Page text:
I did not expect the snow.
Or the moonlight.
The chamber must have lain beneath the palace of moonstone—shafts in the rough rock leading outside, welcoming in snowdrifts and moonlight.
I gritted my teeth against the bitter cold, the wind howling through the cracks like wolves raging along the mountainside beyond.
The snow glittered over the walls and floor, slithering over my boots with the wind gusts. Moonlight peered in, bright enough that I vanished my ball of faelight, bathing the entire chamber in blues and silvers.
And there, against the far wall of the chamber, snow crusting its surface, its bronze casing …
It was a massive, round disc—as tall as I was. Taller. And the metal around it had been fashioned after a massive serpent, the mirror held within its coils as it devoured its own tail.
Ending and beginning.
From across the room, with the snow … I could not see it. What lay within.
I forced myself to take a step forward. Another.
The mirror itself was black as night—yet … wholly clear.
I watched myself approach. Watched the arm I had upraised against the wind and snow, the pinched expression on my face. The exhaustion.
I stopped three feet away. I did not dare touch it. It only showed me myself.
I scanned the mirror for any signs of … something to push or touch with
my magic. But there was only the devouring head of the serpent, its maw open wide, frost sparkling on its fangs.
I shuddered against the cold, rubbing my arms. My reflection did the same. “Hello?” I whispered.
There was nothing.
My hands burned with cold.
Up close, the surface of the Ouroboros was like a gray, calm sea.
But in its upper corner—movement. No—not movement in the mirror.
I was not alone.
Crawling down the snow-kissed wall, a massive beast of claws and scales and fur and shredding teeth inched toward the floor. Toward me.
I kept my breathing steady. Did not let it scent a tendril of my fear— whatever it was. Some guardian of this place, some creature that had crawled in through the cracks—
Its enormous paws were near-silent on the floor, the fur on them a blend of black and gold. Not a beast designed to hunt in these mountains. Certainly not with the ridge of dark scales down its back. And the large, shining eyes—
I didn’t have time to remark on those blue-gray eyes as the beast pounced. I whirled, Illyrian dagger in my freezing hand, ducking low and aiming up
—for the heart.
But no impact came. Only snow, and cold, and wind. There was nothing before me. Behind me.
No paw prints in the snow. I whirled to the mirror.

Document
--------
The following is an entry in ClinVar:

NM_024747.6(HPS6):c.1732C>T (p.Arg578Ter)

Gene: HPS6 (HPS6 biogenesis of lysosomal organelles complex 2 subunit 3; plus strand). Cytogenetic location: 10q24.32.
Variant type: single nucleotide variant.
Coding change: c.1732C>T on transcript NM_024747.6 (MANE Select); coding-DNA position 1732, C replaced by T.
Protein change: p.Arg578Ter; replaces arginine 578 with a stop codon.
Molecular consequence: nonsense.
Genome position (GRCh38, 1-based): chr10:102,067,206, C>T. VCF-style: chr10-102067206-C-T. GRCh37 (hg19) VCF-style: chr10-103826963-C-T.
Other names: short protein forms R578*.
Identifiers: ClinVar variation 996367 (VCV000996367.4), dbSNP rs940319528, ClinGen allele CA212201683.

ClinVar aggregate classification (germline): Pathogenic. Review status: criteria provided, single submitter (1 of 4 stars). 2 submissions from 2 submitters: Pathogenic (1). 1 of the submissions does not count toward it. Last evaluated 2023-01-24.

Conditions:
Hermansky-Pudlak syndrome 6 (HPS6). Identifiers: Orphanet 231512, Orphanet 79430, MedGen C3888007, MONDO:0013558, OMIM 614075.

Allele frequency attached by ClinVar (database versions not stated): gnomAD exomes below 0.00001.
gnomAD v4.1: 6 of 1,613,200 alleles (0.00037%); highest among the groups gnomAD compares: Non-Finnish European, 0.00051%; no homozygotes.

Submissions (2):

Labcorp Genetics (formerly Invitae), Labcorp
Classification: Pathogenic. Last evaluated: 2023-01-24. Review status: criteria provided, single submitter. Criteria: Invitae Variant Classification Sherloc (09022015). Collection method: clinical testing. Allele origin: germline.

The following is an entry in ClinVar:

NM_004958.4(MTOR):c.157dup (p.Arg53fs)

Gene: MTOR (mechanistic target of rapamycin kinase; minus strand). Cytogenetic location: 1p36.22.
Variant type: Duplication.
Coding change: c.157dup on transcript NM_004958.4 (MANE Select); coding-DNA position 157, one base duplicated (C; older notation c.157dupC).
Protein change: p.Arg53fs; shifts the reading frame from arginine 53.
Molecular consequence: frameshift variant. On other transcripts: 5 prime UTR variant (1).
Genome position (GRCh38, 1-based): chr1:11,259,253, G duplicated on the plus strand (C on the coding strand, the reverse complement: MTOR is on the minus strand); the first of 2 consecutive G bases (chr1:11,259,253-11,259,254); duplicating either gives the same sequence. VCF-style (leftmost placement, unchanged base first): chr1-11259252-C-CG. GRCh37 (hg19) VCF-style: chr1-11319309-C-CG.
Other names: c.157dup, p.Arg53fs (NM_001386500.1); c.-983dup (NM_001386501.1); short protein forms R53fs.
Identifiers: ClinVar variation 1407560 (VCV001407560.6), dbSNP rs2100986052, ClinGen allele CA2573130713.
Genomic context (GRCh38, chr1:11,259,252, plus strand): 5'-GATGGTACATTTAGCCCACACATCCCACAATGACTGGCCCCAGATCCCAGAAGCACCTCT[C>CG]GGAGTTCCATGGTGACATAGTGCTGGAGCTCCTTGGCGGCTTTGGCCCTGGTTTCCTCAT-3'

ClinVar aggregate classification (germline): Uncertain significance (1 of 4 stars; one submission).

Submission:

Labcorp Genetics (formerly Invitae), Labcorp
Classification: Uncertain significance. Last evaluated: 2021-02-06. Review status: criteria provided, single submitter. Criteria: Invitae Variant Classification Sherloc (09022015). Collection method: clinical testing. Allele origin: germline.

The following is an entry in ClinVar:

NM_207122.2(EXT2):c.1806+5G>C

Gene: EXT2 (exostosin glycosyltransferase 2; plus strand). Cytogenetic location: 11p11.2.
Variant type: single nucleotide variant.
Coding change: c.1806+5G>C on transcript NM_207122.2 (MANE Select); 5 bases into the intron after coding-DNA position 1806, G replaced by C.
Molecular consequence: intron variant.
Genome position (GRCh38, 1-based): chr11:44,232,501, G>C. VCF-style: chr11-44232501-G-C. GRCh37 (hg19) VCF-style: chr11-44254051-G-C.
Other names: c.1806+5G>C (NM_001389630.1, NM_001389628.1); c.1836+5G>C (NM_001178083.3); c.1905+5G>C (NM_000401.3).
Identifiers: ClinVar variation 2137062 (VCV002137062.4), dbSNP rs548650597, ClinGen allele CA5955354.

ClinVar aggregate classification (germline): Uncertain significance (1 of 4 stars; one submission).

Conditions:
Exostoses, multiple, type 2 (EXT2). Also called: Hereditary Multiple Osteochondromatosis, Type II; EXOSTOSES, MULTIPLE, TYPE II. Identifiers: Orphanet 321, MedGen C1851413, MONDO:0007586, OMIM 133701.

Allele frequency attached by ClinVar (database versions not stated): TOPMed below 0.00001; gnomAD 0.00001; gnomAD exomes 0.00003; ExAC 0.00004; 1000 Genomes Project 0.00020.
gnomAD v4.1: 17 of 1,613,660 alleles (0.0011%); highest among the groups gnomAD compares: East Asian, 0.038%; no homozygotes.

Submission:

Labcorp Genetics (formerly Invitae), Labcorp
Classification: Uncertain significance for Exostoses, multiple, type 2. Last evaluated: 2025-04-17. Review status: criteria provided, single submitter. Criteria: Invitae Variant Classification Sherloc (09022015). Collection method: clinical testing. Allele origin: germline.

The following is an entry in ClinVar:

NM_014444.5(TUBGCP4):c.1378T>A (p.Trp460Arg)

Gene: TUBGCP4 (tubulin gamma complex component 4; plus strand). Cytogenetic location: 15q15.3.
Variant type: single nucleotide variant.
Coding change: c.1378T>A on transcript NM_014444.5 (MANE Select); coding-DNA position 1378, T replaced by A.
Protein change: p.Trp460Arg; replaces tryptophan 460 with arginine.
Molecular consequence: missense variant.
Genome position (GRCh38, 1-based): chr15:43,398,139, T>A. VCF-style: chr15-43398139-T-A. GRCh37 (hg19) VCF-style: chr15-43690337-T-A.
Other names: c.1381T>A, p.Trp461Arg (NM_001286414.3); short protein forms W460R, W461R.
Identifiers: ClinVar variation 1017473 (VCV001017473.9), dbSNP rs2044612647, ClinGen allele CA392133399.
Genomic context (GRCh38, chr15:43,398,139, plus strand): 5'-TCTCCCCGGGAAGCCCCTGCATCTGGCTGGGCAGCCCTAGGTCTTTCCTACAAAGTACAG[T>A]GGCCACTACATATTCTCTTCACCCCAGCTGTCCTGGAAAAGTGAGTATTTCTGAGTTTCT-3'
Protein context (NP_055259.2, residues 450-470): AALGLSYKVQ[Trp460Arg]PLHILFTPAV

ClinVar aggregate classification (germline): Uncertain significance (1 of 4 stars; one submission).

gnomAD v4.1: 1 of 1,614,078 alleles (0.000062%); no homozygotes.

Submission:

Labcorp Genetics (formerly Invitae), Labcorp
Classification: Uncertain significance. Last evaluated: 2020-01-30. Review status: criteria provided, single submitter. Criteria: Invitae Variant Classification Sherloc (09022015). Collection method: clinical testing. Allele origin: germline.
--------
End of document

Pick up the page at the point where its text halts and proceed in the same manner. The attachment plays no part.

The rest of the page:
Where I had been standing … that beast now sat, scaled tail idly swishing through the snow.
Watching me. No—not watching.
Gazing back at me. My reflection. Of what lurked beneath my skin.
My knife clattered to the stones and snow. And I looked into the mirror.
The Bone Carver was sitting against the wall as I entered his cell.
“No escort this time?”
I only stared at him—that boy. My son.
And for once, the Carver seemed to go very still and quiet. He whispered, “You retrieved it.”
I looked toward a corner of his cell. The Ouroboros appeared, snow and ice still crusting it. Mine to summon, wherever and whenever I wished.
Words were still foreign, strange things.
This body that I had returned to … it was strange, too. My tongue was dry as paper as I said, “I looked.” “What did you see?” The Carver got to his feet.
I sank a little further back into my body. Just enough to smile slightly. “That is none of your concern.” For the mirror … it had shown me. So many things.
I did not know how long had passed. Time—it had been different inside the mirror.
But even a few hours might have been too many—
I pointed to the door. “You have your mirror. Now uphold your end. Battle awaits.”
The Bone Carver glanced between me and the mirror. And he smiled. “It would be my pleasure.”
And the way he said it … I was wrung dry, my soul new and trembling, and yet I asked, “What do you mean?”
The Carver simply straightened his clothes. “I have little need for that thing,” he said, gesturing to the mirror. “But you did.”
I blinked slowly.
“I wanted to see if you were worth helping,” the Carver went on. “It’s a rare person to face who they truly are and not run from it—not be broken by it. That’s what the Ouroboros shows all who look into it: who they are, every despicable and unholy inch. Some gaze upon it and don’t even realize that the horror they’re seeing is them—even as the terror of it drives them mad. Some swagger in and are shattered by the small, sorry creature they find instead. But you … Yes, rare indeed. I could risk leaving here for nothing less.”
Rage—blistering rage started to fill in the holes left by what I’d beheld in that mirror. “You wanted to see if I was worthy?” That innocent people were worthy of being helped.
A nod. “I did. And you are. And now I shall help you.”
I debated slamming that cell door in his face.
But I only said quietly, “Good.” I walked over to him. And I was not afraid as I grabbed the Bone Carver’s cold hand. “Then let’s begin.”